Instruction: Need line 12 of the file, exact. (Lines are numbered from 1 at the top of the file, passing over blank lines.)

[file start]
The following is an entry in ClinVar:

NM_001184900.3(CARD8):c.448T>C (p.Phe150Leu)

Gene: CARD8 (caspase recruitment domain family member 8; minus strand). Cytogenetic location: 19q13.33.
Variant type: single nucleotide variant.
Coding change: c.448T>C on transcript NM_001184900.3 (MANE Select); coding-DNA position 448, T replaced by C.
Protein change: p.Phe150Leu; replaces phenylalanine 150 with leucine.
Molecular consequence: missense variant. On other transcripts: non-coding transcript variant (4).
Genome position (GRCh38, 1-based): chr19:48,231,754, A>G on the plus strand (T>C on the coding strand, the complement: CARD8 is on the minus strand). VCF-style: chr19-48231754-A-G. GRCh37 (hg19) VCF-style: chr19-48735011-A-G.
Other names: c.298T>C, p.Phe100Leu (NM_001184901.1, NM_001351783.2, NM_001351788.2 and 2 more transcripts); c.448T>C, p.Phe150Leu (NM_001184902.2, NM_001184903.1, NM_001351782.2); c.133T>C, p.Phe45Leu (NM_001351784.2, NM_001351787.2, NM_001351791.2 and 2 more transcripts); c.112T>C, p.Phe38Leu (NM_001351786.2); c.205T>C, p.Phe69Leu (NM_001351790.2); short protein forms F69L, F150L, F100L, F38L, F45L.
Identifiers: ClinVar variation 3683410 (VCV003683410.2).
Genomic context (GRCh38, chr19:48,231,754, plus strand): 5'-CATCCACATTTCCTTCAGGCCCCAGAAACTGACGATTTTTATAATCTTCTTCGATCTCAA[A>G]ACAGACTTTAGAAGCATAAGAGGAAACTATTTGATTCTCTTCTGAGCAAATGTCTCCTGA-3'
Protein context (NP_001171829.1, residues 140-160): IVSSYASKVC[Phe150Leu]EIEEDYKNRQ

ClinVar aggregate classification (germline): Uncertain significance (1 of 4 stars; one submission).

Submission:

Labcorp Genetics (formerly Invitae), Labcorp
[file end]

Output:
Protein context (NP_001171829.1, residues 140-160): IVSSYASKVC[Phe150Leu]EIEEDYKNRQ